Questions on Automatic Continuity
"... . We present a variety of open questions in automatic continuity theory, concentrating on homomorphisms between Banach algebras and derivations from a Banach algebra A into a Banach Abimodule. 1991 Mathematics Subject Classification: 46H40. 1. Introduction In automatic continuity theory, we are c ..."
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. We present a variety of open questions in automatic continuity theory, concentrating on homomorphisms between Banach algebras and derivations from a Banach algebra A into a Banach Abimodule. 1991 Mathematics Subject Classification: 46H40. 1. Introduction In automatic continuity theory, we are concerned with conditions that imply that a linear map between Banach spaces (or more general topological linear spaces) is necessarily continuous. A rather general context in which questions are posed is the following. Let (A; k \Delta k) be a Banach algebra, and let (E; k \Delta k) be a Banach space which is an Abimodule for the maps (a; x) 7! a \Delta x and (a; x) 7! x \Delta a. Then E is a weak Banach Abimodule if the maps x 7! a \Delta x and a 7! x \Delta a on E are continuous for each a 2 A. For example, suppose that A and B are Banach algebras and that ` : A ! B is a homomorphism. Then B is a weak Banach Abimodule for the module operations given by a \Delta b = `(a)b and b \Delta a...
Automatic continuity for Banach algebras
"... ollows easily from the continuity of characters that every homomorphism ` : A ! B from a Banach algebra A into a commutative, semisimple Banach algebra B is continuous. A closely related result is Johnson's uniquenessofnormtheorem: every semisimple Banach algebra has a unique complete algebra n ..."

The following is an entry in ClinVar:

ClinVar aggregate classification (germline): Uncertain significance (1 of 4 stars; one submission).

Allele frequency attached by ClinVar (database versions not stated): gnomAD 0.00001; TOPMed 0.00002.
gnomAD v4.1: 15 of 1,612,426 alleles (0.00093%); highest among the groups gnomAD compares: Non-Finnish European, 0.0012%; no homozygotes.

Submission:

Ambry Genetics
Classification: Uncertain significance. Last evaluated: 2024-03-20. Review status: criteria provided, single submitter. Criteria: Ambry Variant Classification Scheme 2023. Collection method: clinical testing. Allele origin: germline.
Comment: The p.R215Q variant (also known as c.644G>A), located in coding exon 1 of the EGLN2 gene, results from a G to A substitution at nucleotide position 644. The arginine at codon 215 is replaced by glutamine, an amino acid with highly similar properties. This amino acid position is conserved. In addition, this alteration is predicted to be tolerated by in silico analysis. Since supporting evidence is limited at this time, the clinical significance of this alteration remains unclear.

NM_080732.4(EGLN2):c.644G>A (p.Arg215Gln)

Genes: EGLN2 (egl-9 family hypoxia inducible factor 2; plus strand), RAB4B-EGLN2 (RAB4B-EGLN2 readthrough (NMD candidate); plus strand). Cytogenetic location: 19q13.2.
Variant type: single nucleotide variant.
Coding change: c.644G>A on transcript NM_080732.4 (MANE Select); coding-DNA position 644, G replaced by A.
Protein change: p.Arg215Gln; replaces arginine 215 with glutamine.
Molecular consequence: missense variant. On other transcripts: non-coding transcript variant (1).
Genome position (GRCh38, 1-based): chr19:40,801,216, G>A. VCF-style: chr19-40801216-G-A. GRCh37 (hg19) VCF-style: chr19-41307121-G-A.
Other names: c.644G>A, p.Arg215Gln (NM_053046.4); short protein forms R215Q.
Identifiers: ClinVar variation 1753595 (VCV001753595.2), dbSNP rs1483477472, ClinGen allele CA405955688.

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ollows easily from the continuity of characters that every homomorphism ` : A ! B from a Banach algebra A into a commutative, semisimple Banach algebra B is continuous. A closely related result is Johnson's uniquenessofnormtheorem: every semisimple Banach algebra has a unique complete algebra norm. For lovely alternative proofs of this theorem, see [1] and [13]. There are nonsemsimple, commutative Banach algebras which have a unique complete algebra norm. For example, this is true of the convolution algebras L (R ; !), where ! is a weight function on R (see [4], x5.2). On the other hand, there are even commutative Banach algebras with a onedimensional (Jacobson) radical which do not have a unique complete algebra norm (see [4], x5.1). Nevertheless there are striking open questions in this area: we do not know whether a commutative Banach algebra which is an integral domain necessarily has a unique complete algebra norm; the question is also open for Banach algebras with